A toy company will make little green women soldiers after a 6-year-old girl wrote them a letter


After 6-year-old Vivian Lord won fistfuls of tickets at the arcade while on her family vacation along Alabama's Gulf Coast this summer, she traded them in for one thing: as many of those little green Army men as she could. While she was playing with her new three-inch plastic figures, she left her mother speechless when she asked: "Why are there no girls?"

"She wanted me and my husband to Google it," said Brittany Lord, Vivian's mother, "because if there were some, she wanted us to get some. We quickly found there weren't."

So Vivian Lord, of Little Rock, Ark., sat down in their vacation condo and wrote a letter that her mother helped her send to a handful of U.S. toy-makers, asking: "Please can you make Army girls that look like women?"

A Scranton based toy-maker responded with a "Roger that."

This week, ecommerce company BMC Toys announced it's developing a new platoon with four Army women that will be available by Christmas next year. Jeff Imel, who runs the business out of his Northeast Pennsylvania home, said he's been kicking around the idea of Army women for years, and first posted on his blog about it last summer after hearing from a retired Navy sailor who asked why they don't stock female toy soldiers.

But Imel specializes in manufacturing new toys from old molds — his newest is nearly 20 years old. Financing the design, sculpting and development of a brand new toy would cost "about the same as a modest new car," he said, and Imel just wasn't sure the demand was there.

The argument against including women in the pack has long been that it wouldn't be historically accurate, as women weren't infantry soldiers in the mid-20th century, the era the toys generally reflect.

Things changed for Imel after he got the letter from Lord, which read in part: "Why do you not make girl Army men my friends mom is in the army to!!"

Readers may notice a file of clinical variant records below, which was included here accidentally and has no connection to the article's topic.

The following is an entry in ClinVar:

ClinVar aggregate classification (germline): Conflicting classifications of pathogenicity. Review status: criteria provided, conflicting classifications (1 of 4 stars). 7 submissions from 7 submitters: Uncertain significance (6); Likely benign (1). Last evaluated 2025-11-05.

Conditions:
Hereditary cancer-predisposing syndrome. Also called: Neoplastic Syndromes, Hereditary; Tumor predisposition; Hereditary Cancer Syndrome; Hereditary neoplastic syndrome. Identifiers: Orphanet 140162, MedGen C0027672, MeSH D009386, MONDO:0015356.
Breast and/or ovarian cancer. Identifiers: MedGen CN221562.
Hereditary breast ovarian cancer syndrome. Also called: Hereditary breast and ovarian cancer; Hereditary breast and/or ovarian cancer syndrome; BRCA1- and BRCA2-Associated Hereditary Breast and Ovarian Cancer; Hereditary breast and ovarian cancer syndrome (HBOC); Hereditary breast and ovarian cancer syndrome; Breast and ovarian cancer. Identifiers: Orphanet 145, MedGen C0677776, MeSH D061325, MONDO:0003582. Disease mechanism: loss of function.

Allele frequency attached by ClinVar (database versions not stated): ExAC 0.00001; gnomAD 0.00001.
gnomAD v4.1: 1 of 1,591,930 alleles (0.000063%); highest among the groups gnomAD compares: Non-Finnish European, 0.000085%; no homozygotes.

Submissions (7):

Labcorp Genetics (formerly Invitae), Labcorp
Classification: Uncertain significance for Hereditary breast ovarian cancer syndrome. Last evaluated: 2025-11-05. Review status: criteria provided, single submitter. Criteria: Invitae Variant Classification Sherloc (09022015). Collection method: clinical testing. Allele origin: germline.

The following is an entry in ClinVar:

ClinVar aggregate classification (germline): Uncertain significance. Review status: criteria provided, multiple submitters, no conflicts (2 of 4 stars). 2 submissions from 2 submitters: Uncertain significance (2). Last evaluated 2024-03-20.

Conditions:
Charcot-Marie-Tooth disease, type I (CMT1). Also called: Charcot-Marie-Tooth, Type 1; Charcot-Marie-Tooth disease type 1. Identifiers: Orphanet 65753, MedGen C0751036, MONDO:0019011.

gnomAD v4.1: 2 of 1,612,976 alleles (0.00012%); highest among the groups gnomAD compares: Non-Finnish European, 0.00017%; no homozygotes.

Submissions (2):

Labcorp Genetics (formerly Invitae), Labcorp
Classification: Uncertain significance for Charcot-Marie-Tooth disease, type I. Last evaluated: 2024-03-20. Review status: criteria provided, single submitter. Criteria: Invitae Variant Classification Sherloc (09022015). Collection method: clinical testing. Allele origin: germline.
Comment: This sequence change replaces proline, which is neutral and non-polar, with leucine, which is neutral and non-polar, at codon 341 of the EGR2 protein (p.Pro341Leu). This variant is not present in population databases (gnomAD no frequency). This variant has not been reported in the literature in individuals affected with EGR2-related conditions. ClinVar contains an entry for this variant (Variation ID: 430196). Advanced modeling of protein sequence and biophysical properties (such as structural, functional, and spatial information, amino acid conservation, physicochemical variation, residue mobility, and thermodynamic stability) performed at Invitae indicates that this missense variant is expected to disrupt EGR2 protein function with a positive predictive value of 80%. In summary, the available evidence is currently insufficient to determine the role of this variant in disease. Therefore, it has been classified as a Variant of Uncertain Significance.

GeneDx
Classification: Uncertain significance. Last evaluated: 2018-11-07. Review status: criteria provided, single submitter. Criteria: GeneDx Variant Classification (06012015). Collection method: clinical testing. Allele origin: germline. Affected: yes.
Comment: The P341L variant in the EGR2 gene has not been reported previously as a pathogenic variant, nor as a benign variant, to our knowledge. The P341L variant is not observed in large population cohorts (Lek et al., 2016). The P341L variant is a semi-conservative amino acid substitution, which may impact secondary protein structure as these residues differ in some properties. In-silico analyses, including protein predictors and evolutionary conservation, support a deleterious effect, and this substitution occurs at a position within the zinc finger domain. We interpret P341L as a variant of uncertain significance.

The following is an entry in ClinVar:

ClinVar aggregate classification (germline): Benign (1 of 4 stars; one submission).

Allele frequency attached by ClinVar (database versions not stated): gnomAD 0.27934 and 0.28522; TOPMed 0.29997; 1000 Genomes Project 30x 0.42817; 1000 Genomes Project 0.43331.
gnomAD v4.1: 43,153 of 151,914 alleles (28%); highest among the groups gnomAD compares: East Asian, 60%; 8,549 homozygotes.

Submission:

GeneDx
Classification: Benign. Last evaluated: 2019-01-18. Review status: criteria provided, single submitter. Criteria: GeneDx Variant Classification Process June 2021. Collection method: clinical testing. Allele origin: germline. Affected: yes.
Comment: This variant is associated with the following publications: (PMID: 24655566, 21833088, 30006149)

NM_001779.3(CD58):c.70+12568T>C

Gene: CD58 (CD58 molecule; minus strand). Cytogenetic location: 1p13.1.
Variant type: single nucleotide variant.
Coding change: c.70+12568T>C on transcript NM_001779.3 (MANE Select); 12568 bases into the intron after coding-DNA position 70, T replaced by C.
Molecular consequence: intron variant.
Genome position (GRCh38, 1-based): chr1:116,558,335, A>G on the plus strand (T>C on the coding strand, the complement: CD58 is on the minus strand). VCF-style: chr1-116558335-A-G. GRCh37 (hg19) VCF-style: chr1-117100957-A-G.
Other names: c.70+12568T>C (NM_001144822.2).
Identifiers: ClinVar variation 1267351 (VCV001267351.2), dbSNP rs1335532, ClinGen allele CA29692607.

National news organizations interviewed Vivian, and Imel said he was sold.

Now, he said, he's not trying to be "100 percent historically accurate. This is based upon who I'm making this for, which is kids."

So far, Imel has commissioned a prototype of one female solider: a captain who's carrying a handgun and a pair of binoculars. Three others are also in the design phase, including a woman standing firing a rifle, a woman prone firing a rifle, and a woman kneeling with a bazooka. For now, someone who orders a 24-piece set would get four different poses in the mix.

Imel said kids tend to pick a favorite soldier that becomes the focus of their make-believe battle — and many see themselves in that favorite tiny figure.

"Certain kids will connect with this," he said, "and it will help them be the hero of their story."

Brittany Lord said while her daughter, who just started first grade, may not comprehend that "this is something she can tell her grandkids that she had a hand in," Vivian's heard from other women in the military and seems to understand that they weren't being represented in the toys.

"There are little girls that really idolize women in the military, and there's no representation of them," Brittany said. "Just because it's always been that way, doesn't mean it's right."

For now, Vivian's told her mother she can't wait to get her pack of Army women next year.

And she may just get rid of all her men.


©2019 The Philadelphia Inquirer